Help! They Don't Speak English Starter Kit
This websiste provides "Resource guides to help busy teachers with practical, research-based advice on teaching, evaluating, and nurturing limited English proficient students." The versions available are for grades pre-K - 6, for secondary teachers, and for teachers of young adults.
10 Quick Ways to Analyze Children's Books for Racism and Sexism
This article from the Council on Interracial Books for Children provides guidance in selecting bias-free reading materials for children.
Limited English Proficient Students in Physical Education
This brochure from the North Carolina Department of Public Instruction is designed to help Physical Education (PE) teachers understand the unique challenges of working with ELL students. Though the brochure is aimed specifically towards PE teachers, it serves as a good example for all teachers and especially those working with ELL students for the first time.
From Reading Rockets, "this PBS show is for a teacher who speaks only English, having students who speak another language can be incredibly daunting. How does one teach a child to read in a new language? Hosted by acclaimed actress Rita Moreno Becoming Bilingual: The Challenges of Teaching English Language Learners to Read visits schools across the country that are creating bilingual readers. It can be viewed online and is available for purchase in VHS or DVD formats."
Center for Applied Linguistics
The Center for Applied Linguistics' website provides "a comprehensive range of research-based information, tools, and resources related to language and culture."
Center on Instruction - ELL Strand
This link is to the former Center on Instruction website. As a U.S. Department of Education funded content center, "the Center on Instruction provided materials and resources to improve instruction and intervention for English Language Learners, including exemplary delivery models and professional development for teachers in content and language areas."
Four Stages of Language Acquisition
This article from EverythingESL.net describes the four stages all English language learner students go through in learning English.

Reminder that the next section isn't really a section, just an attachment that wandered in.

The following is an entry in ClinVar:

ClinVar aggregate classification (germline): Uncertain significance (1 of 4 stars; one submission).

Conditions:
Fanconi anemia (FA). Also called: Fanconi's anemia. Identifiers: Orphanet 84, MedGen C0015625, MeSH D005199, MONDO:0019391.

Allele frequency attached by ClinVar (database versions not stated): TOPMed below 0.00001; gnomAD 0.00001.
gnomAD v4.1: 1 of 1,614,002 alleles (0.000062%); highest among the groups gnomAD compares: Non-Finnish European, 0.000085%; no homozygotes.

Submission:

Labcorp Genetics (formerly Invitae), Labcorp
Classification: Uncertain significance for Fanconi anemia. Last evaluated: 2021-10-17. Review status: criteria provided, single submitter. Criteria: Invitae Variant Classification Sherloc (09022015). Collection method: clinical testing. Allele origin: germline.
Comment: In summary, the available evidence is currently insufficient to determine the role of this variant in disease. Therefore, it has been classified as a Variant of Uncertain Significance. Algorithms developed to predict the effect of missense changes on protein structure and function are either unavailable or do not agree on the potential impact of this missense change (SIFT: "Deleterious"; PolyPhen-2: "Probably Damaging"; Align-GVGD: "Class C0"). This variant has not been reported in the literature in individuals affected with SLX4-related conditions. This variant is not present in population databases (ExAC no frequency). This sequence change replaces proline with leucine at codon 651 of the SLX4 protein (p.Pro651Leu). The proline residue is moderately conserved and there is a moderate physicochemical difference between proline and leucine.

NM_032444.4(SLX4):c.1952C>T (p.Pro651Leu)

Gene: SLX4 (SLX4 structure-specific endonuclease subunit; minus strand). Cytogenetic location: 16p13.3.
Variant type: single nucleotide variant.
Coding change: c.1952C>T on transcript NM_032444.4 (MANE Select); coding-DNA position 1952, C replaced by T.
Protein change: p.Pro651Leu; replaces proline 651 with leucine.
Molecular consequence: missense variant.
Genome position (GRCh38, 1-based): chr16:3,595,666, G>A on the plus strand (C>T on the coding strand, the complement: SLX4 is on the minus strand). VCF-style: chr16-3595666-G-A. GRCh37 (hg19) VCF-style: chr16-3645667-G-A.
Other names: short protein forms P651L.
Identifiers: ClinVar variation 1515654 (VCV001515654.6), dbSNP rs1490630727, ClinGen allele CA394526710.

NABE State Affiliates
This resource provides a link to the list of the National Association for Bilingual Education's state affiliate organizations.
National Association for Bilingual Education
As noted at its website, "the National Association for Bilingual Education (NABE) is the only national professional organization devoted to representing Bilingual Learners and Bilingual Education professionals. NABE has affiliates in 25 states which collectively represent more than 20,000 members that include bilingual and English language learner (ELL) teachers, parents, paraprofessionals, administrators, professors, advocates, researchers, and policy makers."
National Clearinghouse for English Language Acquisition & Language Instruction Educational Programs
This link is to the National Clearinghouse for English Language Acquisition (NCELA) website. As noted at its website, NCELA "is authorized to collect, analyze, synthesize, and disseminate information about language instruction educational programs for limited English proficient children, and related programs. Priority is given to information on academic content and English proficiency assessments and accountability systems." The NCELA website also provides national and state data, research reports, and resources related to ELLs.
Strategies and Resources for Mainstream Teachers of English Language Learners
This link is to Education Northwest's "hot topics" report, Strategies and Resources for Mainstream Teachers of English Language Learners.
This article offers a series of strategies supporting the literacy development of second-language learners through the use of bilingual books.
Teachers of English to Speakers of Other Languages (TESOL)
As noted at its website, "Teachers of English to Speakers of Other Languages, Inc. (TESOL), is a global association for English language teaching professionals. Representing a multifaceted academic discipline and profession, TESOL offers members serial publications, books, and electronic resources on current issues, ideas, and opportunities in the field of English language teaching."
This link to the Southern Poverty Law Center's Teaching Tolerance project offers resources on teaching tolerance.